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Google Brings Open Source to the Sky - Why Now?

Google Code DefaultFrom the 'Look Up' files:

One of the very first things that I ever downloaded onto my Android phone was Google Sky. It's fantastic app the lets you just point your phone at a section of the sky to see a map overlay of the stars/constellation above.

It's also a project that is now going open source under the name - stardroid.

For thousands of years, astronomers have shared maps of the sky and it's only fitting that Google has decided to open source their tool. Google's decision though isn't about altruism though, the way I see it, it's more about Google offloading - yet another project - as they continue to trim what used to be Google Labs to nothing.

Don't get me wrong, I think that stardroid being open source is a great thing, but why now? This app has been around for at least three years? Google is just trying to cut their costs here, aren't they?

In any event, the project is going to be driven forward now together with Carnegie Mellon University.

"Sky Map’s development will now be driven by the students, with Google engineers remaining closely involved as advisors," Google Engineers wrote in a blog post.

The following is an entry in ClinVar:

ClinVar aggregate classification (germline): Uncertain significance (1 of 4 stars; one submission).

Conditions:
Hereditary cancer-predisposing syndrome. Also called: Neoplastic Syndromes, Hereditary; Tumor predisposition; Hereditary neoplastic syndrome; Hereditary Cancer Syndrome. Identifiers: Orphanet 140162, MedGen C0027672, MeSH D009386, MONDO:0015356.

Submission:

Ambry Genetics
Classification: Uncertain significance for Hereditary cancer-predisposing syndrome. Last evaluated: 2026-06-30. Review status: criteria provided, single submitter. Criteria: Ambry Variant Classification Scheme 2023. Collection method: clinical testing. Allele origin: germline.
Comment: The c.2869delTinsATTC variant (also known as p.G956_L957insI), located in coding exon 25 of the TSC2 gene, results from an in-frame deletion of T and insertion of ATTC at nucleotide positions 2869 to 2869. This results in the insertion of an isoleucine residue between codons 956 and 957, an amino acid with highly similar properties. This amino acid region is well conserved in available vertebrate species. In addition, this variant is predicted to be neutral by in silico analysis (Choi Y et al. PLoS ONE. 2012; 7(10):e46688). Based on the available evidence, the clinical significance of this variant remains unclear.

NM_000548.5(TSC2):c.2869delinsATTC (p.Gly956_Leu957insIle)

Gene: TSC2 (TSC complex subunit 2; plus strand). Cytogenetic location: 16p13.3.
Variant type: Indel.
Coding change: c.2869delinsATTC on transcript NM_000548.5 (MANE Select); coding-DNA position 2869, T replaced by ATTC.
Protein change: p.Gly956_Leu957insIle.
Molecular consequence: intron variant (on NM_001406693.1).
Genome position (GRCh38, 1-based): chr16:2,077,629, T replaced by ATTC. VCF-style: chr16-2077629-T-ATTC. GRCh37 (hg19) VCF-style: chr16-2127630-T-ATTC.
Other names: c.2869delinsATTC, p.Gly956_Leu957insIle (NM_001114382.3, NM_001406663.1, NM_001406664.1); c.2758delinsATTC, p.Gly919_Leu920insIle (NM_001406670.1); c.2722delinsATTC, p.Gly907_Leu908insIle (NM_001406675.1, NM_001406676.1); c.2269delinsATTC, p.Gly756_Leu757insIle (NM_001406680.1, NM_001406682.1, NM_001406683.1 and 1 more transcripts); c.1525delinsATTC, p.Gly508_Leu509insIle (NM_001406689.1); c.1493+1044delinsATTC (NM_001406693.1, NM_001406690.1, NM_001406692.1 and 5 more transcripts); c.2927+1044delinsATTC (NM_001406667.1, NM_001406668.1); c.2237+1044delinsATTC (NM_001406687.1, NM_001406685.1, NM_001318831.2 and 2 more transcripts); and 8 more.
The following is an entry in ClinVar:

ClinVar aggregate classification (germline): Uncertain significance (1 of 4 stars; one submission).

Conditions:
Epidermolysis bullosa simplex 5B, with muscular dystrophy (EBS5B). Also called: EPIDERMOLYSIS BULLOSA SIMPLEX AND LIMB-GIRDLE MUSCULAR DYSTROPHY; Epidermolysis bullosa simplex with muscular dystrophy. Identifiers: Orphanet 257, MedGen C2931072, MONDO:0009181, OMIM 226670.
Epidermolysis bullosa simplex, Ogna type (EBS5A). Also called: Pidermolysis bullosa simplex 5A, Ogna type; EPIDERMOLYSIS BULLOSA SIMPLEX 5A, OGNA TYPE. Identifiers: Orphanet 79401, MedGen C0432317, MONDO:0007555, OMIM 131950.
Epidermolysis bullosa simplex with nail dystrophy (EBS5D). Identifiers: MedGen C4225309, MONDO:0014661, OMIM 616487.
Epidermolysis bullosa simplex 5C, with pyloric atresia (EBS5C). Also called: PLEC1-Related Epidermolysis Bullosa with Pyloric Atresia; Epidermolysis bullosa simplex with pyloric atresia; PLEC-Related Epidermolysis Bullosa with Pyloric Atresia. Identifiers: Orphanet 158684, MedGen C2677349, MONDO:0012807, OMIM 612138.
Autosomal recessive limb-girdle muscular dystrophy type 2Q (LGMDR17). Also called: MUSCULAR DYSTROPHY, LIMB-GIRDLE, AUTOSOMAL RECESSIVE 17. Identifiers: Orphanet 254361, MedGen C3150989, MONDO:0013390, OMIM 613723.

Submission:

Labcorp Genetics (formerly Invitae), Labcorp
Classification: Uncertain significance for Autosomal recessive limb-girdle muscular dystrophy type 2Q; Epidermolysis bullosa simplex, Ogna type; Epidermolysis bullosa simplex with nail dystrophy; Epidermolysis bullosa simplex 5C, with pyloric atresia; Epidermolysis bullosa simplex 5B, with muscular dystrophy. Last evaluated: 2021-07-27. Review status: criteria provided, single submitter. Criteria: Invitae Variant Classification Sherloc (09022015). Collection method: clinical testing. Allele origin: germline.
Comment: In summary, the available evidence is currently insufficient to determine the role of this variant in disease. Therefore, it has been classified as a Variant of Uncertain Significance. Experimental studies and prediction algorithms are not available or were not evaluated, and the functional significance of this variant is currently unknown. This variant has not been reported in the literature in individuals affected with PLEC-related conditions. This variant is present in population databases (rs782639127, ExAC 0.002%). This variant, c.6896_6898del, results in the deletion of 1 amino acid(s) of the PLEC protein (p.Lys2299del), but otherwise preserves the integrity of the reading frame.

Don't forget, Google has also done the same thing to the Google Body Browser too - given it to open source. Open Source is the right place for these projects and it's better for the community at large, but let's not forget why Google is doing this now, and no it's not primarily driven by a genuine desire to further open source, but rather as a way to offload projects they no longer want to maintain.

 

Sean Michael Kerner is a senior editor at InternetNews.com, the news service of Internet.com, the network for technology professionals.. Follow him on Twitter @TechJournalist

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